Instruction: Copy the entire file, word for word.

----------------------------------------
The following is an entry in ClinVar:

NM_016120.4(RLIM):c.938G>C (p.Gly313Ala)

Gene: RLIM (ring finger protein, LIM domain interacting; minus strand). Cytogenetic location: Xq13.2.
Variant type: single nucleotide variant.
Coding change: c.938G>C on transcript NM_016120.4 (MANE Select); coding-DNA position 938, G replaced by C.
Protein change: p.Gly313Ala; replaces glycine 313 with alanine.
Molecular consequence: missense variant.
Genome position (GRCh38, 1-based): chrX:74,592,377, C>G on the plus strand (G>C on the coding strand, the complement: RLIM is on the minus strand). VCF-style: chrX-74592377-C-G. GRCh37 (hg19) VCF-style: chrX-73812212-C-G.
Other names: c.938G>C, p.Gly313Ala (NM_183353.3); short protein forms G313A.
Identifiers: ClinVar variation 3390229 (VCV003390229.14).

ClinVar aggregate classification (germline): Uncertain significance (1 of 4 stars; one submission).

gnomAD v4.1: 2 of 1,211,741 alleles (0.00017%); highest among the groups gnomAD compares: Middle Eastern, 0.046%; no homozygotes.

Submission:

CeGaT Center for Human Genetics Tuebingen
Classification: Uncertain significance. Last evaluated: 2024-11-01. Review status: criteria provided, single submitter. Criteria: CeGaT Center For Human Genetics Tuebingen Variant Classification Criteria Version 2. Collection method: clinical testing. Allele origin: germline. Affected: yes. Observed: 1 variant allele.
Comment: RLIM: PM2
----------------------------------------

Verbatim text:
The following is an entry in ClinVar:

NM_016120.4(RLIM):c.938G>C (p.Gly313Ala)

Gene: RLIM (ring finger protein, LIM domain interacting; minus strand). Cytogenetic location: Xq13.2.
Variant type: single nucleotide variant.
Coding change: c.938G>C on transcript NM_016120.4 (MANE Select); coding-DNA position 938, G replaced by C.
Protein change: p.Gly313Ala; replaces glycine 313 with alanine.
Molecular consequence: missense variant.
Genome position (GRCh38, 1-based): chrX:74,592,377, C>G on the plus strand (G>C on the coding strand, the complement: RLIM is on the minus strand). VCF-style: chrX-74592377-C-G. GRCh37 (hg19) VCF-style: chrX-73812212-C-G.
Other names: c.938G>C, p.Gly313Ala (NM_183353.3); short protein forms G313A.
Identifiers: ClinVar variation 3390229 (VCV003390229.14).

ClinVar aggregate classification (germline): Uncertain significance (1 of 4 stars; one submission).

gnomAD v4.1: 2 of 1,211,741 alleles (0.00017%); highest among the groups gnomAD compares: Middle Eastern, 0.046%; no homozygotes.

Submission:

CeGaT Center for Human Genetics Tuebingen
Classification: Uncertain significance. Last evaluated: 2024-11-01. Review status: criteria provided, single submitter. Criteria: CeGaT Center For Human Genetics Tuebingen Variant Classification Criteria Version 2. Collection method: clinical testing. Allele origin: germline. Affected: yes. Observed: 1 variant allele.
Comment: RLIM: PM2